Exploring the Extreme Universe with Very High Energy Gamma Rays

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Date/Time:Wednesday, 11 Nov 2009 from 4:10 pm to 5:10 pm
Location:Physics, room 5
Phone:515-294-9901
Channel:Colloquium
Categories:Lectures
Actions:Download iCal/vCal | Email Reminder
Amanda Weinstein (University of California, Los Angeles)

Viewed at very high energies, the universe is a place of powerful astrophysical engines driving accelerators that reach far greater energies than anything built on earth. By studying the products of these accelerators (such as cosmic rays and gamma rays), we can not only learn a great deal about the astrophysics of these sources, but probe a variety of questions in particle physics and cosmology. A new generation of imaging atmospheric Cherenkov telescopes (IACTs), designed to detect VHE (100 GeV-10 TeV) gamma rays, has radically altered our picture of the very high energy gamma-ray sky. One such instrument is the recently-commissioned IACT array VERITAS. I will briefly give a broad overview of the VERITAS program and discuss a selection of results from its successful first two years of operation, with a focus on results that address questions of cosmic-ray acceleration and origin. As the recently launched Fermi satellite has similarly revolutionized gamma-ray astronomy in the 20 MeV to 300 GeV energy range, I will also discuss the growing synergy between VERITAS and Fermi science, such as a planned multi-wavelength study of the Cygnus region of the Galaxy. Finally, I will discuss long term prospects for the field.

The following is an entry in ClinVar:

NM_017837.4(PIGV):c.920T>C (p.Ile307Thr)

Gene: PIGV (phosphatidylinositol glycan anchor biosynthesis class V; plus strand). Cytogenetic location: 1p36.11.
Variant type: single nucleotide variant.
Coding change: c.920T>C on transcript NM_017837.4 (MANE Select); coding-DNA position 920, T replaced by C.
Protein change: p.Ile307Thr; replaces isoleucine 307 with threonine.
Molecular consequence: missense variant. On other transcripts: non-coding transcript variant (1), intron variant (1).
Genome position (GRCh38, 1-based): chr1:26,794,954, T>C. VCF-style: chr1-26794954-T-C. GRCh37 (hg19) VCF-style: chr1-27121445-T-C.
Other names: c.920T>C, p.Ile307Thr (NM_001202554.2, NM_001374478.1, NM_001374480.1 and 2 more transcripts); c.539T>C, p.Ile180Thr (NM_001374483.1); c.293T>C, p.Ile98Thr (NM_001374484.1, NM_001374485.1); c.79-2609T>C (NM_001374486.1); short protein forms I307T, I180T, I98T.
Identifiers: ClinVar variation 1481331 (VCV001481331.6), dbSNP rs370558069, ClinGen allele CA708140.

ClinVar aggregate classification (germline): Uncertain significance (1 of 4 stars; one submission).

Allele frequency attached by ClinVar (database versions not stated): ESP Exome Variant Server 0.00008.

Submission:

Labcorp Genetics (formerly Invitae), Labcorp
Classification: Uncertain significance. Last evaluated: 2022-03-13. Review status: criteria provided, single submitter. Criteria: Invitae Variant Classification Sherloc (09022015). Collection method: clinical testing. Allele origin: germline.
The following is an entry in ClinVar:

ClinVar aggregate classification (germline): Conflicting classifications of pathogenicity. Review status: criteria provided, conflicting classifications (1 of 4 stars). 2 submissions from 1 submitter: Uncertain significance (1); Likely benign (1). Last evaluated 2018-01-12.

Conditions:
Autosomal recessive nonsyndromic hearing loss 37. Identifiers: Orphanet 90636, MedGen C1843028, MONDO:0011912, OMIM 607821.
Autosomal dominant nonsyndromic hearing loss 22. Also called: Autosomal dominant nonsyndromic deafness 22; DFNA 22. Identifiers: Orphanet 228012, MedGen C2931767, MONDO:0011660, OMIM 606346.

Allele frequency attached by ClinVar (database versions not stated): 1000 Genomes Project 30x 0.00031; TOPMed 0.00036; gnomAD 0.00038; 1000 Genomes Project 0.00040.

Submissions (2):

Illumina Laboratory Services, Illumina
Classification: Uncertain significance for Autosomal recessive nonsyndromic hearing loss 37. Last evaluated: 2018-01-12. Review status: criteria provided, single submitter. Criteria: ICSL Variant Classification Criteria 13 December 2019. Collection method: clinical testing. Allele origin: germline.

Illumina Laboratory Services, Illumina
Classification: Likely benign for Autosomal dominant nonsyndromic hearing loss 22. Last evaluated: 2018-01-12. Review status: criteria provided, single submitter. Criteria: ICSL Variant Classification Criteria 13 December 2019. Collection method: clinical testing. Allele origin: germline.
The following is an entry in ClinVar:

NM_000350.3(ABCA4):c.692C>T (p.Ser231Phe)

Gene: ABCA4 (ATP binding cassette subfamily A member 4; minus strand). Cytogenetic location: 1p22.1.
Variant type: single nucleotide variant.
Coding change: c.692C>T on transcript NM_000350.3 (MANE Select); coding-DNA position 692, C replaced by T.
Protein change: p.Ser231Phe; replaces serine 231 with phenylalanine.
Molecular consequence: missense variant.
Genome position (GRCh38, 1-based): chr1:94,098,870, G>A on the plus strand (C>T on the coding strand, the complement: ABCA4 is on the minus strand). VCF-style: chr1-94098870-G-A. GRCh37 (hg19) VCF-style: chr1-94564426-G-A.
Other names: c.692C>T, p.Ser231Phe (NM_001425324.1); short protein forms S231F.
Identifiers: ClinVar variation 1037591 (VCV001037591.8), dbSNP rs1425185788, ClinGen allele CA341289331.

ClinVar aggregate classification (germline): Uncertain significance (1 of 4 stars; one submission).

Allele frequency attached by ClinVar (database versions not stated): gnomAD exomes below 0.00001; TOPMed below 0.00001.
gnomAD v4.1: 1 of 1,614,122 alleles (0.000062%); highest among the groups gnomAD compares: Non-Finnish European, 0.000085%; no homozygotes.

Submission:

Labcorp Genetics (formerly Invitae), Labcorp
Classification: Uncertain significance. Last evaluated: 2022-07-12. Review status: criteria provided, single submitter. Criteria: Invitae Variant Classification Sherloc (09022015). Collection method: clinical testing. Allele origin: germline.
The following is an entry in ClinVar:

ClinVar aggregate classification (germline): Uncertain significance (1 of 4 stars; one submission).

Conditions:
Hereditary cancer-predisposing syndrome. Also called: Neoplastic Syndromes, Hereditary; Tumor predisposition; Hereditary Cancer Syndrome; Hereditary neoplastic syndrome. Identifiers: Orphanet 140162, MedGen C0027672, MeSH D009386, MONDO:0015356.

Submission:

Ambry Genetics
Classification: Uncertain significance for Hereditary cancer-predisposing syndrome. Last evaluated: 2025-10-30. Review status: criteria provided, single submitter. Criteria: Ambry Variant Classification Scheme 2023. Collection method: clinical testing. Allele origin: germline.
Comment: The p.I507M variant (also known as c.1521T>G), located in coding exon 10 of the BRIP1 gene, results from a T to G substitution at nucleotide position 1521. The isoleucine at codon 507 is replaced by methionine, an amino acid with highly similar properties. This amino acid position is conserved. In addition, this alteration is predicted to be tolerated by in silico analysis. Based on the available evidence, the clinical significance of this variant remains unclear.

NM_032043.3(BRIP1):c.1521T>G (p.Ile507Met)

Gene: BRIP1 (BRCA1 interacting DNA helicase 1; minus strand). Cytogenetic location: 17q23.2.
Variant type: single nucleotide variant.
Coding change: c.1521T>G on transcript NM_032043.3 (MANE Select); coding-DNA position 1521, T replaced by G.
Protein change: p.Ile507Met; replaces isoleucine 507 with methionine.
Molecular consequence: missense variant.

Bio:

Amanda Weinstein is a Research Associate at the University of California Los Angeles. Prior to coming to UCLA as a postdoctoral researcher, she received an A.B. in Physics from the Faculty of Arts and Sciences at Harvard University in 1996; she then joined the BaBar experiment and received her Ph.D. in Experimental Particle Physics from Stanford University in 2005. She moved from the study of semi-leptonic B meson decays to the area of astroparticle physics and VHE gamma-ray astronomy when she joined the VERITAS experiment and took the VERITAS array trigger from its early design phase to final commissioning. Her recent research has focused on the search for Galactic cosmic-ray accelerators.